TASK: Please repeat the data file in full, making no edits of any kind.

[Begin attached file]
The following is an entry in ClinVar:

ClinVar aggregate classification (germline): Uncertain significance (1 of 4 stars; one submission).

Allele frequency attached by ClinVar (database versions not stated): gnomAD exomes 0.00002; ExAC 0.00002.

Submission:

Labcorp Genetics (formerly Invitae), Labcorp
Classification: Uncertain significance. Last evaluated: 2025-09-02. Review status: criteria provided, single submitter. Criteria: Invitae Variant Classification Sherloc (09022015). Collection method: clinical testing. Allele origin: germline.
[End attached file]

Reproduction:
The following is an entry in ClinVar:

ClinVar aggregate classification (germline): Uncertain significance (1 of 4 stars; one submission).

Allele frequency attached by ClinVar (database versions not stated): gnomAD exomes 0.00002; ExAC 0.00002.

Submission:

Labcorp Genetics (formerly Invitae), Labcorp
Classification: Uncertain significance. Last evaluated: 2025-09-02. Review status: criteria provided, single submitter. Criteria: Invitae Variant Classification Sherloc (09022015). Collection method: clinical testing. Allele origin: germline.